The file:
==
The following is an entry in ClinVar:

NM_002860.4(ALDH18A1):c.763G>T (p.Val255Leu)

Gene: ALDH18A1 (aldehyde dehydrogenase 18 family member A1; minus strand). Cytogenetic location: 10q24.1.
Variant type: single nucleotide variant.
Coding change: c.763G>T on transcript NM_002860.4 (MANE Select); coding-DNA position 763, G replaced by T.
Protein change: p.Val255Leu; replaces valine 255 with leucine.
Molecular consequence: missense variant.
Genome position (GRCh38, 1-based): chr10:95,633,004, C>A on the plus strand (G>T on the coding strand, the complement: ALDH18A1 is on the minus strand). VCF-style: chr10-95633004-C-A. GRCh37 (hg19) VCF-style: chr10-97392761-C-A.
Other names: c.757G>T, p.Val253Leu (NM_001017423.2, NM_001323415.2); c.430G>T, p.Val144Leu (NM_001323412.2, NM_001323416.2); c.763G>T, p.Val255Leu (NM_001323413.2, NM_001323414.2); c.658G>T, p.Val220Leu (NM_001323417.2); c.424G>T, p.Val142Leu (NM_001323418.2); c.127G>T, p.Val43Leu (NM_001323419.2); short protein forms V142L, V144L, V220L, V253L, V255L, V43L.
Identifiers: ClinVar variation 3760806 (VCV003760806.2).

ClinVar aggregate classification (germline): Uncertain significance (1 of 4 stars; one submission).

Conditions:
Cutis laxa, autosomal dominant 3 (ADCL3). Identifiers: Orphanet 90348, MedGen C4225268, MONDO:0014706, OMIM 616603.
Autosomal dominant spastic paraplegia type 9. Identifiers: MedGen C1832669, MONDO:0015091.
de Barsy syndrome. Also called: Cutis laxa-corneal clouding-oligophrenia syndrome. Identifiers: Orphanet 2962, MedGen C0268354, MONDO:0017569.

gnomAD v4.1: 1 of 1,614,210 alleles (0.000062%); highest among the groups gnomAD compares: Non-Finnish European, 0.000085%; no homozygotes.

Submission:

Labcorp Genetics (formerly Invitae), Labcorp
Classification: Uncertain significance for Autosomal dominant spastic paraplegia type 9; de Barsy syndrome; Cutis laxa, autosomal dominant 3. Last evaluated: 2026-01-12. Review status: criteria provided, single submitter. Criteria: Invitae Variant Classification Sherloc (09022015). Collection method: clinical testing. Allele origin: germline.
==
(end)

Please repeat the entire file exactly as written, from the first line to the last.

The following is an entry in ClinVar:

NM_002860.4(ALDH18A1):c.763G>T (p.Val255Leu)

Gene: ALDH18A1 (aldehyde dehydrogenase 18 family member A1; minus strand). Cytogenetic location: 10q24.1.
Variant type: single nucleotide variant.
Coding change: c.763G>T on transcript NM_002860.4 (MANE Select); coding-DNA position 763, G replaced by T.
Protein change: p.Val255Leu; replaces valine 255 with leucine.
Molecular consequence: missense variant.
Genome position (GRCh38, 1-based): chr10:95,633,004, C>A on the plus strand (G>T on the coding strand, the complement: ALDH18A1 is on the minus strand). VCF-style: chr10-95633004-C-A. GRCh37 (hg19) VCF-style: chr10-97392761-C-A.
Other names: c.757G>T, p.Val253Leu (NM_001017423.2, NM_001323415.2); c.430G>T, p.Val144Leu (NM_001323412.2, NM_001323416.2); c.763G>T, p.Val255Leu (NM_001323413.2, NM_001323414.2); c.658G>T, p.Val220Leu (NM_001323417.2); c.424G>T, p.Val142Leu (NM_001323418.2); c.127G>T, p.Val43Leu (NM_001323419.2); short protein forms V142L, V144L, V220L, V253L, V255L, V43L.
Identifiers: ClinVar variation 3760806 (VCV003760806.2).

ClinVar aggregate classification (germline): Uncertain significance (1 of 4 stars; one submission).

Conditions:
Cutis laxa, autosomal dominant 3 (ADCL3). Identifiers: Orphanet 90348, MedGen C4225268, MONDO:0014706, OMIM 616603.
Autosomal dominant spastic paraplegia type 9. Identifiers: MedGen C1832669, MONDO:0015091.
de Barsy syndrome. Also called: Cutis laxa-corneal clouding-oligophrenia syndrome. Identifiers: Orphanet 2962, MedGen C0268354, MONDO:0017569.

gnomAD v4.1: 1 of 1,614,210 alleles (0.000062%); highest among the groups gnomAD compares: Non-Finnish European, 0.000085%; no homozygotes.

Submission:

Labcorp Genetics (formerly Invitae), Labcorp
Classification: Uncertain significance for Autosomal dominant spastic paraplegia type 9; de Barsy syndrome; Cutis laxa, autosomal dominant 3. Last evaluated: 2026-01-12. Review status: criteria provided, single submitter. Criteria: Invitae Variant Classification Sherloc (09022015). Collection method: clinical testing. Allele origin: germline.